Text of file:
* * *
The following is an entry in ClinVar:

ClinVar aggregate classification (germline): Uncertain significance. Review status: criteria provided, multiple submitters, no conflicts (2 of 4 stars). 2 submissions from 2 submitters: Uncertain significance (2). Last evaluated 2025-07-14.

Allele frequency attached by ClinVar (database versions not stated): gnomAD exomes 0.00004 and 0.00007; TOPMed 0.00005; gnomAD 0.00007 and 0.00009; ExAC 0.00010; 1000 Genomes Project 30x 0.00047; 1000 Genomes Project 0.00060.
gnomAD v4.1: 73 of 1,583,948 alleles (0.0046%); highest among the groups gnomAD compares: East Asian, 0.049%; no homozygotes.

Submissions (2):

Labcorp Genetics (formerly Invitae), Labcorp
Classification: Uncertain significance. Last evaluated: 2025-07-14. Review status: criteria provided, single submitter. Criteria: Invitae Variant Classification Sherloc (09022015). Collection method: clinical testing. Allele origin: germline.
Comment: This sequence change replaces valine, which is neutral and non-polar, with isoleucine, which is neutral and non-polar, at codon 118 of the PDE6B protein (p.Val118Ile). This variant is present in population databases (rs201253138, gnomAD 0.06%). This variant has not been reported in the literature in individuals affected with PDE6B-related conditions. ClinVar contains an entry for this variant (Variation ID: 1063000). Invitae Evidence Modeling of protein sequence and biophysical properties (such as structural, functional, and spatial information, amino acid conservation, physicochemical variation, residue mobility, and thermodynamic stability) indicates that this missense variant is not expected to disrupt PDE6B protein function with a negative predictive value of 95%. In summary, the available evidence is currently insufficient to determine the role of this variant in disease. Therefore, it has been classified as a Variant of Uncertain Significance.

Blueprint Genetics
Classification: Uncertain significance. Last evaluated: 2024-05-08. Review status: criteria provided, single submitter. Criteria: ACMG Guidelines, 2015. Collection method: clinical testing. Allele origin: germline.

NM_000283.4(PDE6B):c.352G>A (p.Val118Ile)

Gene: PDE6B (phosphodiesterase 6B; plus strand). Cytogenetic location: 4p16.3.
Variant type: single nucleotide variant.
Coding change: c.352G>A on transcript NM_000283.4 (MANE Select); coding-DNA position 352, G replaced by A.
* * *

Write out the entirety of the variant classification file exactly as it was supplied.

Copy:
The following is an entry in ClinVar:

ClinVar aggregate classification (germline): Uncertain significance. Review status: criteria provided, multiple submitters, no conflicts (2 of 4 stars). 2 submissions from 2 submitters: Uncertain significance (2). Last evaluated 2025-07-14.

Allele frequency attached by ClinVar (database versions not stated): gnomAD exomes 0.00004 and 0.00007; TOPMed 0.00005; gnomAD 0.00007 and 0.00009; ExAC 0.00010; 1000 Genomes Project 30x 0.00047; 1000 Genomes Project 0.00060.
gnomAD v4.1: 73 of 1,583,948 alleles (0.0046%); highest among the groups gnomAD compares: East Asian, 0.049%; no homozygotes.

Submissions (2):

Labcorp Genetics (formerly Invitae), Labcorp
Classification: Uncertain significance. Last evaluated: 2025-07-14. Review status: criteria provided, single submitter. Criteria: Invitae Variant Classification Sherloc (09022015). Collection method: clinical testing. Allele origin: germline.
Comment: This sequence change replaces valine, which is neutral and non-polar, with isoleucine, which is neutral and non-polar, at codon 118 of the PDE6B protein (p.Val118Ile). This variant is present in population databases (rs201253138, gnomAD 0.06%). This variant has not been reported in the literature in individuals affected with PDE6B-related conditions. ClinVar contains an entry for this variant (Variation ID: 1063000). Invitae Evidence Modeling of protein sequence and biophysical properties (such as structural, functional, and spatial information, amino acid conservation, physicochemical variation, residue mobility, and thermodynamic stability) indicates that this missense variant is not expected to disrupt PDE6B protein function with a negative predictive value of 95%. In summary, the available evidence is currently insufficient to determine the role of this variant in disease. Therefore, it has been classified as a Variant of Uncertain Significance.

Blueprint Genetics
Classification: Uncertain significance. Last evaluated: 2024-05-08. Review status: criteria provided, single submitter. Criteria: ACMG Guidelines, 2015. Collection method: clinical testing. Allele origin: germline.

NM_000283.4(PDE6B):c.352G>A (p.Val118Ile)

Gene: PDE6B (phosphodiesterase 6B; plus strand). Cytogenetic location: 4p16.3.
Variant type: single nucleotide variant.
Coding change: c.352G>A on transcript NM_000283.4 (MANE Select); coding-DNA position 352, G replaced by A.